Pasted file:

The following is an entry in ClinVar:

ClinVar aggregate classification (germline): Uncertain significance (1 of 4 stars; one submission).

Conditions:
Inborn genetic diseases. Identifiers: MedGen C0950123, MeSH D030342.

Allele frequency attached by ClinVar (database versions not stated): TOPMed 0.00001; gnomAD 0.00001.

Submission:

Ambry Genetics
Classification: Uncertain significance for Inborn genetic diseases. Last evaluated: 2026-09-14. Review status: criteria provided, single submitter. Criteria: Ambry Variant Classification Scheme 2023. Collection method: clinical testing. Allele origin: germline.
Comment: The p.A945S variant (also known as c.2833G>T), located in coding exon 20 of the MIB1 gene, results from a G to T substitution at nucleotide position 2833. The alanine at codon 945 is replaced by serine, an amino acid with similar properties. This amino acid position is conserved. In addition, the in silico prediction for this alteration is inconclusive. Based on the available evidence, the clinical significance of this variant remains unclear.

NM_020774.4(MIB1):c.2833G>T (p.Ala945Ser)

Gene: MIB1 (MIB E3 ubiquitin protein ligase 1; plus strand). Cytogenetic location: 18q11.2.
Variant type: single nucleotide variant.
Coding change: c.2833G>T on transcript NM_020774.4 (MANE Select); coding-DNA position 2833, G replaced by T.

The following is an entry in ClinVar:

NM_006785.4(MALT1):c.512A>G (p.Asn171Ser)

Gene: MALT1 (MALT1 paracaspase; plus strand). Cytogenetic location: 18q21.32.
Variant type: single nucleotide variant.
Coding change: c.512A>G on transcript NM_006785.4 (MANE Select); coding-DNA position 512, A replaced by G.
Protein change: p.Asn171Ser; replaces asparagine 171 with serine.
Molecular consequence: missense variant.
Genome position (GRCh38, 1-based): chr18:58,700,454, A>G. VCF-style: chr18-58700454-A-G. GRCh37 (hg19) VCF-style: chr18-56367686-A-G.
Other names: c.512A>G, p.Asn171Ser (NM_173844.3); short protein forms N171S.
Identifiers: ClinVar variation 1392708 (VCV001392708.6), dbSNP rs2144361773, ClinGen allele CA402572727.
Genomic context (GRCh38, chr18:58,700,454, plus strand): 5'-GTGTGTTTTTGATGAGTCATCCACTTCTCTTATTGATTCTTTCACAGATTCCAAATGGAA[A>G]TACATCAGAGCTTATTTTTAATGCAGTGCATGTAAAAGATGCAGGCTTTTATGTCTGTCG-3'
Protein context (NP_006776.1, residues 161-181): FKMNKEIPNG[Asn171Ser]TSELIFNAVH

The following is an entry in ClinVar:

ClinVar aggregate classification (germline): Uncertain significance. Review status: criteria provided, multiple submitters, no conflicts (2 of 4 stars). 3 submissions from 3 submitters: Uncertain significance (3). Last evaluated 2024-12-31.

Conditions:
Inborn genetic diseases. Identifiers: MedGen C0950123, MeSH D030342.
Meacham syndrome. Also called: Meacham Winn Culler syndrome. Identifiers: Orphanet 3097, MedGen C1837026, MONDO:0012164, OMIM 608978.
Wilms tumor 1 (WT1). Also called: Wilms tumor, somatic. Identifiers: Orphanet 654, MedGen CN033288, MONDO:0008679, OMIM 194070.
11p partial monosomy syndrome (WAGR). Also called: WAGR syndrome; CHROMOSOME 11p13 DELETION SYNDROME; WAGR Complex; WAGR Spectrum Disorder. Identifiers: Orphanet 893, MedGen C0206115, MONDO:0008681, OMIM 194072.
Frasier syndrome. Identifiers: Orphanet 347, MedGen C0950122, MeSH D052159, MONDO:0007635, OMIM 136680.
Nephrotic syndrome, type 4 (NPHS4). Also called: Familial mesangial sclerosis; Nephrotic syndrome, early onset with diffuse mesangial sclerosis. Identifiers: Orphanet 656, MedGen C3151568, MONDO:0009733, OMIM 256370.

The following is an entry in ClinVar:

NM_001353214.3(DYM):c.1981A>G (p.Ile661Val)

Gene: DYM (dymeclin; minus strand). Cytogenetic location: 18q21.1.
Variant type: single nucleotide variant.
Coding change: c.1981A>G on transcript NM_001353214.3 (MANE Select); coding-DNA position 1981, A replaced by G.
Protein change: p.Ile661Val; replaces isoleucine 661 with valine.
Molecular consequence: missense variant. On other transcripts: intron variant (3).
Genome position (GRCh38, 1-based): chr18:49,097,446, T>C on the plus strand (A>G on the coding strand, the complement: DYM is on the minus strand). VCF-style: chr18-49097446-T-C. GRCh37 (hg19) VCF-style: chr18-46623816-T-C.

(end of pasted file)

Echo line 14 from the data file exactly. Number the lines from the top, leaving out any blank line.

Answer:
The following is an entry in ClinVar: